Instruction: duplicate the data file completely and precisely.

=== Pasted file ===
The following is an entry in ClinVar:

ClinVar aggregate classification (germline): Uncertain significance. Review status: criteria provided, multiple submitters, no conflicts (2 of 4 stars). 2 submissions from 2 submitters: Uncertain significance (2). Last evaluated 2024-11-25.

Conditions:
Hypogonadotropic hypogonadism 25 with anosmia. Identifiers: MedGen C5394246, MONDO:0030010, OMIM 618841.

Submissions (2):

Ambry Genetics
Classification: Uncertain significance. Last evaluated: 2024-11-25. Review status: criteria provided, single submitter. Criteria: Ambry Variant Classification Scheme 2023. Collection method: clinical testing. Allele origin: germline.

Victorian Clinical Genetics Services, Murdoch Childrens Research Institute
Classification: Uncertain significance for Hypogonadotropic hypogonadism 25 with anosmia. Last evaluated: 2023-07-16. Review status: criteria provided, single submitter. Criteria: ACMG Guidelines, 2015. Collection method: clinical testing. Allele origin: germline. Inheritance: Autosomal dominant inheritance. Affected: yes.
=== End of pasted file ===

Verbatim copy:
The following is an entry in ClinVar:

ClinVar aggregate classification (germline): Uncertain significance. Review status: criteria provided, multiple submitters, no conflicts (2 of 4 stars). 2 submissions from 2 submitters: Uncertain significance (2). Last evaluated 2024-11-25.

Conditions:
Hypogonadotropic hypogonadism 25 with anosmia. Identifiers: MedGen C5394246, MONDO:0030010, OMIM 618841.

Submissions (2):

Ambry Genetics
Classification: Uncertain significance. Last evaluated: 2024-11-25. Review status: criteria provided, single submitter. Criteria: Ambry Variant Classification Scheme 2023. Collection method: clinical testing. Allele origin: germline.

Victorian Clinical Genetics Services, Murdoch Childrens Research Institute
Classification: Uncertain significance for Hypogonadotropic hypogonadism 25 with anosmia. Last evaluated: 2023-07-16. Review status: criteria provided, single submitter. Criteria: ACMG Guidelines, 2015. Collection method: clinical testing. Allele origin: germline. Inheritance: Autosomal dominant inheritance. Affected: yes.